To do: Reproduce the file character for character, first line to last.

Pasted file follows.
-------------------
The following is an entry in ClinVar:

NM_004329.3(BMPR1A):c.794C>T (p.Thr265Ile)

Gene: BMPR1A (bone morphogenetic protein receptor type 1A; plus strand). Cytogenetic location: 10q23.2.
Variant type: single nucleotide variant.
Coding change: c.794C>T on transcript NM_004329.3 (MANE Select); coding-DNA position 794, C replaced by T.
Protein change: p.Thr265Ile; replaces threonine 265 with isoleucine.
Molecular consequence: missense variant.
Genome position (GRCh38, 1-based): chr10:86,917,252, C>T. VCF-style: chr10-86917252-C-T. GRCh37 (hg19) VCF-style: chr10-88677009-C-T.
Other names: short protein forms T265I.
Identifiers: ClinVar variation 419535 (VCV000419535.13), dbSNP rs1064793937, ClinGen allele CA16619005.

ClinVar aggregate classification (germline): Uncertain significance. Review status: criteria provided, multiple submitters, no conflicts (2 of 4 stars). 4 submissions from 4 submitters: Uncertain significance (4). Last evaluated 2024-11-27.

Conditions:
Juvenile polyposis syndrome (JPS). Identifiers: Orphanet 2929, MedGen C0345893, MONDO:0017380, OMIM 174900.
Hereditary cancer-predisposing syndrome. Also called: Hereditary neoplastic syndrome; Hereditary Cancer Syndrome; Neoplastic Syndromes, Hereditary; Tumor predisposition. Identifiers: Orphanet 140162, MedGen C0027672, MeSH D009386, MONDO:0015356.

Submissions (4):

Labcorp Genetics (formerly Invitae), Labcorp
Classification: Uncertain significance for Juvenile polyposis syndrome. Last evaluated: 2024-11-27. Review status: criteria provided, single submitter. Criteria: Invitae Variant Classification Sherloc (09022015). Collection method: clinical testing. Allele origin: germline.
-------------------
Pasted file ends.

The following is an entry in ClinVar:

NM_004329.3(BMPR1A):c.794C>T (p.Thr265Ile)

Gene: BMPR1A (bone morphogenetic protein receptor type 1A; plus strand). Cytogenetic location: 10q23.2.
Variant type: single nucleotide variant.
Coding change: c.794C>T on transcript NM_004329.3 (MANE Select); coding-DNA position 794, C replaced by T.
Protein change: p.Thr265Ile; replaces threonine 265 with isoleucine.
Molecular consequence: missense variant.
Genome position (GRCh38, 1-based): chr10:86,917,252, C>T. VCF-style: chr10-86917252-C-T. GRCh37 (hg19) VCF-style: chr10-88677009-C-T.
Other names: short protein forms T265I.
Identifiers: ClinVar variation 419535 (VCV000419535.13), dbSNP rs1064793937, ClinGen allele CA16619005.

ClinVar aggregate classification (germline): Uncertain significance. Review status: criteria provided, multiple submitters, no conflicts (2 of 4 stars). 4 submissions from 4 submitters: Uncertain significance (4). Last evaluated 2024-11-27.

Conditions:
Juvenile polyposis syndrome (JPS). Identifiers: Orphanet 2929, MedGen C0345893, MONDO:0017380, OMIM 174900.
Hereditary cancer-predisposing syndrome. Also called: Hereditary neoplastic syndrome; Hereditary Cancer Syndrome; Neoplastic Syndromes, Hereditary; Tumor predisposition. Identifiers: Orphanet 140162, MedGen C0027672, MeSH D009386, MONDO:0015356.

Submissions (4):

Labcorp Genetics (formerly Invitae), Labcorp
Classification: Uncertain significance for Juvenile polyposis syndrome. Last evaluated: 2024-11-27. Review status: criteria provided, single submitter. Criteria: Invitae Variant Classification Sherloc (09022015). Collection method: clinical testing. Allele origin: germline.